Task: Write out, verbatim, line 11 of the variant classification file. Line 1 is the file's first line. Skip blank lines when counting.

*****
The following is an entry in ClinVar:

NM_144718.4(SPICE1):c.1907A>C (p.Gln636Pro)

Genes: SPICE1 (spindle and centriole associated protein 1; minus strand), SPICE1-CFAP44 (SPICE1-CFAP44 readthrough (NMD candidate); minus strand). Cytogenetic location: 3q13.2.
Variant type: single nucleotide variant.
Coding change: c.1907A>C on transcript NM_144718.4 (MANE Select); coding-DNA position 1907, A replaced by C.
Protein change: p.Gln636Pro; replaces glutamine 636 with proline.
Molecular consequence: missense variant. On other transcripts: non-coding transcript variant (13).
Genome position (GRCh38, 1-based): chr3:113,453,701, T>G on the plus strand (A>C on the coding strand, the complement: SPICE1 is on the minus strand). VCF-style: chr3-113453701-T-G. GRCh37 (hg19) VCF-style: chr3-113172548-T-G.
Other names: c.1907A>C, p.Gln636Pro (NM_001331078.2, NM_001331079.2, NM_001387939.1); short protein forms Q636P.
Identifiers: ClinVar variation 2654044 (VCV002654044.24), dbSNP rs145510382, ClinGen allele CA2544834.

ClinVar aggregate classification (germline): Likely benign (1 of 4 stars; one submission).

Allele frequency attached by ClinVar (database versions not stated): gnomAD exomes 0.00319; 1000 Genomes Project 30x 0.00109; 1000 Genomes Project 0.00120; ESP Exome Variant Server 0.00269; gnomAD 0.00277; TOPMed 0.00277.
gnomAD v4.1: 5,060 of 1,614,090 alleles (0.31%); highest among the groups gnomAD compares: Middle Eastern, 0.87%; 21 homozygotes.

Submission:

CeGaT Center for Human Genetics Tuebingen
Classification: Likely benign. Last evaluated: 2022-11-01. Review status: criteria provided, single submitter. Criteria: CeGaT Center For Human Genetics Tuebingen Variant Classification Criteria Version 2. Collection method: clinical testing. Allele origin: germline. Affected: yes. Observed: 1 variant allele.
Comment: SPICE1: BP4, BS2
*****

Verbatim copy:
ClinVar aggregate classification (germline): Likely benign (1 of 4 stars; one submission).